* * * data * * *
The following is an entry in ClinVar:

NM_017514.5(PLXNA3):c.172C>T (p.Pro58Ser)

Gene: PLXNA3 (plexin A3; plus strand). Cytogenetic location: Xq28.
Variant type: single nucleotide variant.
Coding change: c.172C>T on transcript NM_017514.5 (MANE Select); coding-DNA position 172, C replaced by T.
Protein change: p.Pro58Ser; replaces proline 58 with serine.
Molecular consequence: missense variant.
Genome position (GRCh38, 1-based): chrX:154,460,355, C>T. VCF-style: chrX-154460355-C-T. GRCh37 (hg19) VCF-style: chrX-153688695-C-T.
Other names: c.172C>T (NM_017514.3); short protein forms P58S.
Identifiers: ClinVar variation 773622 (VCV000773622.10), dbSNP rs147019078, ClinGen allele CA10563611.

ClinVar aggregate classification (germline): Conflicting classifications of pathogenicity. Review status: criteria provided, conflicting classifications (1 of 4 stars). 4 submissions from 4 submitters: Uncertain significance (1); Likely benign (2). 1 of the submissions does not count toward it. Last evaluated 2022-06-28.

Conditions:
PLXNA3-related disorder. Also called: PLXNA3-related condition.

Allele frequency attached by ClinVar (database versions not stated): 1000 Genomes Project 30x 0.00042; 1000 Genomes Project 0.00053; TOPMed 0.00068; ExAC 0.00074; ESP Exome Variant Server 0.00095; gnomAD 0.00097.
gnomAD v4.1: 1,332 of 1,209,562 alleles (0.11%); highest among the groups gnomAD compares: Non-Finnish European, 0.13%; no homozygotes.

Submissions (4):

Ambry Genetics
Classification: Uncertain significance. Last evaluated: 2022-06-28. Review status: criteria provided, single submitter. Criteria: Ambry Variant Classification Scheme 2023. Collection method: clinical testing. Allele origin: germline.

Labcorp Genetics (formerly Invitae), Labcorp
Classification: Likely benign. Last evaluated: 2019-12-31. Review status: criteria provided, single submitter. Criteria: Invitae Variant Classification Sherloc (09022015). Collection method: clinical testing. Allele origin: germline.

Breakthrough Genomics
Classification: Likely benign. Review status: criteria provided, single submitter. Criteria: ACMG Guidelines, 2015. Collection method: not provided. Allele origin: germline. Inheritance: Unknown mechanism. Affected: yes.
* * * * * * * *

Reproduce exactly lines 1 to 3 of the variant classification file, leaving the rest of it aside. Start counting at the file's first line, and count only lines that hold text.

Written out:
The following is an entry in ClinVar:

NM_017514.5(PLXNA3):c.172C>T (p.Pro58Ser)

Gene: PLXNA3 (plexin A3; plus strand). Cytogenetic location: Xq28.